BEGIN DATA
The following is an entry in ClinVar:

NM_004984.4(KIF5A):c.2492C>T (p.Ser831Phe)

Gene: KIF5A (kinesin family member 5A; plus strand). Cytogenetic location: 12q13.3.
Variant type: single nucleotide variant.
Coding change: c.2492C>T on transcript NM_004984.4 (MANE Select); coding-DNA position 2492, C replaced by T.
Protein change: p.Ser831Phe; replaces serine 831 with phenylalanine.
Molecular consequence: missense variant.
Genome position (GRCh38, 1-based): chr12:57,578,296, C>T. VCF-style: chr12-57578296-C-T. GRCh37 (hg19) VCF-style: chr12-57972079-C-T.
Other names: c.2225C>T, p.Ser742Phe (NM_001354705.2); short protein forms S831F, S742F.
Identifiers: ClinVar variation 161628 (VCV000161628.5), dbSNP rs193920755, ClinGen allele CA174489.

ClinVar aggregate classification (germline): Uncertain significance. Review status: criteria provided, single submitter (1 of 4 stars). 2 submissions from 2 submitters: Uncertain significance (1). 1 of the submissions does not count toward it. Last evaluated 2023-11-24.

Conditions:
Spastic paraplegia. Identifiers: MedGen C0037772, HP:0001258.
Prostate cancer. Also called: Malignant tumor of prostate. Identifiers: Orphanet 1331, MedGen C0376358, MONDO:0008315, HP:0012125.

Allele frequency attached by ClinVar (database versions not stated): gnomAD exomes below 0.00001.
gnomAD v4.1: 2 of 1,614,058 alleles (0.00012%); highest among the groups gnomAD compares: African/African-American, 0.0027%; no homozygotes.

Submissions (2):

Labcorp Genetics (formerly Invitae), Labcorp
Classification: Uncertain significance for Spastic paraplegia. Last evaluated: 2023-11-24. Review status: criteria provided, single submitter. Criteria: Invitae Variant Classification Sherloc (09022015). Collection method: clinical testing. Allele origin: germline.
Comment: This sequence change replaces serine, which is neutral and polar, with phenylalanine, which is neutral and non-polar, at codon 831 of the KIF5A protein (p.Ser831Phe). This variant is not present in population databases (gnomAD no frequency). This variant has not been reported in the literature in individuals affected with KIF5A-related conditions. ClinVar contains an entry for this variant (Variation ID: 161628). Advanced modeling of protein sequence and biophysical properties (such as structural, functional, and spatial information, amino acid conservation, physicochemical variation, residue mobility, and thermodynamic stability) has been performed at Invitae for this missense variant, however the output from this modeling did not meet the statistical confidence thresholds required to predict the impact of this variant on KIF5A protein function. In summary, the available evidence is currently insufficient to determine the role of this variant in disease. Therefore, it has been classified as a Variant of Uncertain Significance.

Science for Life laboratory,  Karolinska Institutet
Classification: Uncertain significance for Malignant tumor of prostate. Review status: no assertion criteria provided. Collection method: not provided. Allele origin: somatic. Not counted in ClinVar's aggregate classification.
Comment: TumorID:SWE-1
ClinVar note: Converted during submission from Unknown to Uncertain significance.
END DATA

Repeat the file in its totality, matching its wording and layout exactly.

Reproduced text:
The following is an entry in ClinVar:

NM_004984.4(KIF5A):c.2492C>T (p.Ser831Phe)

Gene: KIF5A (kinesin family member 5A; plus strand). Cytogenetic location: 12q13.3.
Variant type: single nucleotide variant.
Coding change: c.2492C>T on transcript NM_004984.4 (MANE Select); coding-DNA position 2492, C replaced by T.
Protein change: p.Ser831Phe; replaces serine 831 with phenylalanine.
Molecular consequence: missense variant.
Genome position (GRCh38, 1-based): chr12:57,578,296, C>T. VCF-style: chr12-57578296-C-T. GRCh37 (hg19) VCF-style: chr12-57972079-C-T.
Other names: c.2225C>T, p.Ser742Phe (NM_001354705.2); short protein forms S831F, S742F.
Identifiers: ClinVar variation 161628 (VCV000161628.5), dbSNP rs193920755, ClinGen allele CA174489.

ClinVar aggregate classification (germline): Uncertain significance. Review status: criteria provided, single submitter (1 of 4 stars). 2 submissions from 2 submitters: Uncertain significance (1). 1 of the submissions does not count toward it. Last evaluated 2023-11-24.

Conditions:
Spastic paraplegia. Identifiers: MedGen C0037772, HP:0001258.
Prostate cancer. Also called: Malignant tumor of prostate. Identifiers: Orphanet 1331, MedGen C0376358, MONDO:0008315, HP:0012125.

Allele frequency attached by ClinVar (database versions not stated): gnomAD exomes below 0.00001.
gnomAD v4.1: 2 of 1,614,058 alleles (0.00012%); highest among the groups gnomAD compares: African/African-American, 0.0027%; no homozygotes.

Submissions (2):

Labcorp Genetics (formerly Invitae), Labcorp
Classification: Uncertain significance for Spastic paraplegia. Last evaluated: 2023-11-24. Review status: criteria provided, single submitter. Criteria: Invitae Variant Classification Sherloc (09022015). Collection method: clinical testing. Allele origin: germline.
Comment: This sequence change replaces serine, which is neutral and polar, with phenylalanine, which is neutral and non-polar, at codon 831 of the KIF5A protein (p.Ser831Phe). This variant is not present in population databases (gnomAD no frequency). This variant has not been reported in the literature in individuals affected with KIF5A-related conditions. ClinVar contains an entry for this variant (Variation ID: 161628). Advanced modeling of protein sequence and biophysical properties (such as structural, functional, and spatial information, amino acid conservation, physicochemical variation, residue mobility, and thermodynamic stability) has been performed at Invitae for this missense variant, however the output from this modeling did not meet the statistical confidence thresholds required to predict the impact of this variant on KIF5A protein function. In summary, the available evidence is currently insufficient to determine the role of this variant in disease. Therefore, it has been classified as a Variant of Uncertain Significance.

Science for Life laboratory,  Karolinska Institutet
Classification: Uncertain significance for Malignant tumor of prostate. Review status: no assertion criteria provided. Collection method: not provided. Allele origin: somatic. Not counted in ClinVar's aggregate classification.
Comment: TumorID:SWE-1
ClinVar note: Converted during submission from Unknown to Uncertain significance.